LOST CHILD follows an army veteran, Fern, who returns home in order to look for her brother, only to discover an abandoned boy lurking in the woods behind her childhood home. After taking in the boy, she searches for clues to his identity and discovers the local folklore about a malevolent, life-draining spirit that comes in the form of a child; the Tatterdemalion.
Lost child is the epitome of the slow burn. A joint effort featuring the talents of director/co-writer/producer Ramaa Mosley and writer/producer Tim Macy, Lost Child an intelligent concept with a beautiful story, charming, human characters and a wonderful portrayal of a people usually regarded as hicks or hillbillies. It's endearing, somewhat whimsical, a little sad, and a window into a culture often bashed and mislabeled. It's a lot of good things; story, character development, feelings, family, bonding, amazing visuals and aesthetic...but it isn't a horror movie. There are a handful of horror tropes sporadically strewn in hither and thither, but labeling, advertising or insinuating that it's a horror film is misleading; something the synopsis and trailer hint at.
We spend most of the movie trying to figure out if the child, Cecil (played brilliantly by Landon Edwards) is actually a demon of some sort (a Tatterdemalion if you believe the lore of the locals) or just a kid in need of love and family. The film offers enough evidence for both to be truths, constantly instilling doubt in our protagonist, Fern (Leven Rambin) and the audience. There's always equal evidence for both situations, with the film pushing and pulling on heartstrings and encouraging superstition, leaving the viewer befuddled between the protagonist being bewitched or unhinged.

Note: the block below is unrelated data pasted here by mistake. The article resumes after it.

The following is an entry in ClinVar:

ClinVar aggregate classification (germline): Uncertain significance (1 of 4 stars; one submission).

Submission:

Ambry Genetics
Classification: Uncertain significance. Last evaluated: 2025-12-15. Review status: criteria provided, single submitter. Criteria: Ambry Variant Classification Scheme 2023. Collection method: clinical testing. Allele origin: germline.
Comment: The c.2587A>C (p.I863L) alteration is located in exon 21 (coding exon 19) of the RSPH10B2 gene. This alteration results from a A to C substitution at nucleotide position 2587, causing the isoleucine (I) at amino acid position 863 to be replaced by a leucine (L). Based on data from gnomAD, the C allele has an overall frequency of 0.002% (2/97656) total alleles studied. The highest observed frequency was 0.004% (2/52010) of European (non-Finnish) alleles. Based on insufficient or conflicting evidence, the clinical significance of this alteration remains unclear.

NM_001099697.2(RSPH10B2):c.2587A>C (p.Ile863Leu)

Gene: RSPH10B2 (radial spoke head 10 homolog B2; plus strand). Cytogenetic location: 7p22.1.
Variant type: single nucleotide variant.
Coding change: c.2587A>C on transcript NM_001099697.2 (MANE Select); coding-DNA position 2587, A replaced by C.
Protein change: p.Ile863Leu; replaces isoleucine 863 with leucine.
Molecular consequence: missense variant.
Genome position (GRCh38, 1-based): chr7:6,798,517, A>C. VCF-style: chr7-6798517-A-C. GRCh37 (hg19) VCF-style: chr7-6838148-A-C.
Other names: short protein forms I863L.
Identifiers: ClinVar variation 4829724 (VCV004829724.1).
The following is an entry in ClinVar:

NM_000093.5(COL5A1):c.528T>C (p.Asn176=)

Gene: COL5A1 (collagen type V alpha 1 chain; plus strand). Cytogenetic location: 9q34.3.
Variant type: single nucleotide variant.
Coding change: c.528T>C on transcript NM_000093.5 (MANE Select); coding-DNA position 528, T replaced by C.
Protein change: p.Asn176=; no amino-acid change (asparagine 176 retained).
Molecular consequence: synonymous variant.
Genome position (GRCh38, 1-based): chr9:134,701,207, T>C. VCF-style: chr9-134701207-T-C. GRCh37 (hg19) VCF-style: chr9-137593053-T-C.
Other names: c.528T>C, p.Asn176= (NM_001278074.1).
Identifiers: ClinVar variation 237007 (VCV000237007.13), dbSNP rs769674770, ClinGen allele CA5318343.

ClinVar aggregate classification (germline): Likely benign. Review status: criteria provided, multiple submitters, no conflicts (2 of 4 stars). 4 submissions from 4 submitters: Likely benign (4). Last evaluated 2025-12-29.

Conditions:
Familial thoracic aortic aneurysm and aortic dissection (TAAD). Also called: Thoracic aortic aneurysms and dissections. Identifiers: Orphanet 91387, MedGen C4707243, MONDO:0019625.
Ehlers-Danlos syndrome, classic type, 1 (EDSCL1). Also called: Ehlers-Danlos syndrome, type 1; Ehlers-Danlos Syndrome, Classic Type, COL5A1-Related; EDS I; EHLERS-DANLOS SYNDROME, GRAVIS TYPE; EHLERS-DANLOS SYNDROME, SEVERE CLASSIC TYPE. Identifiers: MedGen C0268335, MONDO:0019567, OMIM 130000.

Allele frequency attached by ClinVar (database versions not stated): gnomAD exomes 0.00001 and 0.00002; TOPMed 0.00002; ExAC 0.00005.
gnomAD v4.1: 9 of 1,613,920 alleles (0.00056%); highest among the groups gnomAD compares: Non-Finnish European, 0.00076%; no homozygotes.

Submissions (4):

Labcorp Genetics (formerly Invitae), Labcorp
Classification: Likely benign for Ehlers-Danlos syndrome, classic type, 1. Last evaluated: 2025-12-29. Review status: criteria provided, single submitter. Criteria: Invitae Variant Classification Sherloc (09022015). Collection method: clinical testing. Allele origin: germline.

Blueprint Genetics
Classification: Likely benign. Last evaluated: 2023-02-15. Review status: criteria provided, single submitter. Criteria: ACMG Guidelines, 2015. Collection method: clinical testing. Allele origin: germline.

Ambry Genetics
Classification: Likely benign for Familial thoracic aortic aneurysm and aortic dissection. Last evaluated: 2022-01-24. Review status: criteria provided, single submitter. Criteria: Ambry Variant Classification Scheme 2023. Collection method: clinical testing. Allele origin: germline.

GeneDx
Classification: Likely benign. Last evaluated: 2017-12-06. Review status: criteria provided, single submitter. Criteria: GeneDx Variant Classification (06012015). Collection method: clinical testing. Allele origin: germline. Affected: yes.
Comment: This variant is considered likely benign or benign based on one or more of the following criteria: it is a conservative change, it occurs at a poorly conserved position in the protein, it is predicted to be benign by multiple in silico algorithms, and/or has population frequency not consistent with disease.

With a fanciful score, immaculate editing, intelligent script and emotive acting, there is little to criticize.... unless you were paying for a creepy horror film. Lost Child is not the latter — I'd argue that it's more a drama with (very) subtle horror elements thrown in for good measure; used to embolden the plot rather than tell the actual story. The last act shifts gear into what would usually constitute a horror film...and then doesn't. It's holistically a different kind of film that does a decent job of pushing the metaphorical envelope — but it's still not a horror movie and I don't think it ever set out to be one.
Would I recommend it? Absolutely. It's an objectively good film all things considered; it sets out to tell a story that for the most part is more about the dysfunctionality of family (and who we consider family) and the inner demons that we battle — a plot that many can in some way relate to.
There is a limited theatrical release tomorrow, September 14th in New York (Cinema Village), Los Angeles (Laemmie Monica) and Missouri (Glass World) and the DVD/VOD release date is September 18th. Pick this one up, you won't be disappointed. Catch the trailer below. Thanks for reading and as always, stay sordid.
Site founder. Horror enthusiast. Metalhead.